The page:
Controllers were astounded at what SDO produced in its first year of observations, particularly its views of the sun's corona. Normally that portion of the sun is best visible during eclipses, but with SDO, scientists were able to watch what the corona was doing from its tip to the sun's surface.

"The science is really ramping up and it's very exciting to find out all the capabilities of the instruments," Phil Chamberlin, SDO deputy project scientist at Goddard Space Flight Center in Greenbelt, Md., told SPACE.com in 2011.

The mission has definitely exceeded my expectations so far — and my expectations were high to begin with."

Solar Quiz: How Well Do You Know Our Sun?
Many of us take the sun for granted, giving it little thought until it scorches our skin or gets in our eyes. But our star is a fascinating and complex object, a gigantic fusion reactor that gives us life. How much do you know about the sun?
This image, captured by NASA's Solar Dynamics Observatory (SDO) on March 10, 2012, shows an active region on the sun, seen as the bright spot to the right. Designated AR 1429, the spot has so far produced three X-class flares and numerous M-class flares.
0 of 10 questions complete
Solar Quiz: How Well Do You Know Our Sun?
Many of us take the sun for granted, giving it little thought until it scorches our skin or gets in our eyes. But our star is a fascinating and complex object, a gigantic fusion reactor that gives us life. How much do you know about the sun?
Start Quiz
This image, captured by NASA's Solar Dynamics Observatory (SDO) on March 10, 2012, shows an active region on the sun, seen as the bright spot to the right. Designated AR 1429, the spot has so far produced three X-class flares and numerous M-class flares.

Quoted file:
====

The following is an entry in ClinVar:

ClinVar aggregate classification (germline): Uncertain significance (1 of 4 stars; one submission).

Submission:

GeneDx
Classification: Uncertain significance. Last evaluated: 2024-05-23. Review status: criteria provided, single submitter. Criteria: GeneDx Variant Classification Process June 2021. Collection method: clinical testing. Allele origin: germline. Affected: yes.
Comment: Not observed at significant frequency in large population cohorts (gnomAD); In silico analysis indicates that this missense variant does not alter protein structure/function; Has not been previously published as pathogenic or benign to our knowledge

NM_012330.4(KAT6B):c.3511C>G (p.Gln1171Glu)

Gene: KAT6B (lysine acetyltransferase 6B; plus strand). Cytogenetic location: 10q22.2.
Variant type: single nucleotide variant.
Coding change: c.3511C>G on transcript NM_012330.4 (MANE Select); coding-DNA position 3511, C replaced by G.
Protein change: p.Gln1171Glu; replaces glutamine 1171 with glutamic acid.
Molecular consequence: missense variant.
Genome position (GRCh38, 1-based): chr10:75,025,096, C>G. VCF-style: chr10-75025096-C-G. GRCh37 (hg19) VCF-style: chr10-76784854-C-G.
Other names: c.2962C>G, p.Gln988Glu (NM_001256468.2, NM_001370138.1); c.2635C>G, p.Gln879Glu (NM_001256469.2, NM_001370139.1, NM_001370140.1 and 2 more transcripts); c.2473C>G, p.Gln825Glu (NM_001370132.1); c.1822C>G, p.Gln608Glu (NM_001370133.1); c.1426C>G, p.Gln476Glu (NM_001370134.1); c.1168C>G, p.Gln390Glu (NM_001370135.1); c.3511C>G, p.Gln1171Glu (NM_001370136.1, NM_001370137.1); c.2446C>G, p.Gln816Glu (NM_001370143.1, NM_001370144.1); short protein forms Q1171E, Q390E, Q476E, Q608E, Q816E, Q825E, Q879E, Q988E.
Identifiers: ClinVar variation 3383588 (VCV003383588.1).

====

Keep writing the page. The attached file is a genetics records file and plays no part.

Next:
0 of questions complete

Newer SDO developments

As the sun moved toward solar maximum in 2013, SDO's capabilities really began to shine for astronomers. A May solar flare was captured in high resolution, with pictures in multiple wavelengths showing the extent of the prominence eruption. The flare, though, was considered medium-sized, meaning that more spectacular eruptions could come before the cameras.

With SDO's eye on the sun, anything that passes in front of it could also be captured by camera. A notable example was Venus, which transited across the sun (from Earth's perspective) June 5-6, 2012. The event is predictable but extremely rare; the transit before was in 2004, but the next one won't occur until 2117.

That same year, SDO captured a solar "tornado" that was five times wider than Earth, moving across the sun's surface — in both images and video. At the time, NASA said this was likely the first time a video had been caught of the activity.

The tornado was shaped by the sun's magnetic field; Earth's, by contrast, occur due to wind activity. It also moved a lot faster; scientists estimated the sun's tornado whirled at up to 186,000 mph (300,000 kph), while an Earth storm typically goes no faster than about 300 mph (483 kph).

SDO had a popular chicken mascot called Camilla Corona SDO, who regularly attended NASA Social events and even once took a balloon ride to the end of space. The mascot was reassigned to more general public relations work in 2013.

Correction: This article was updated Dec. 13, 2013, to correct the description of SDO's orbit.

More from Space.com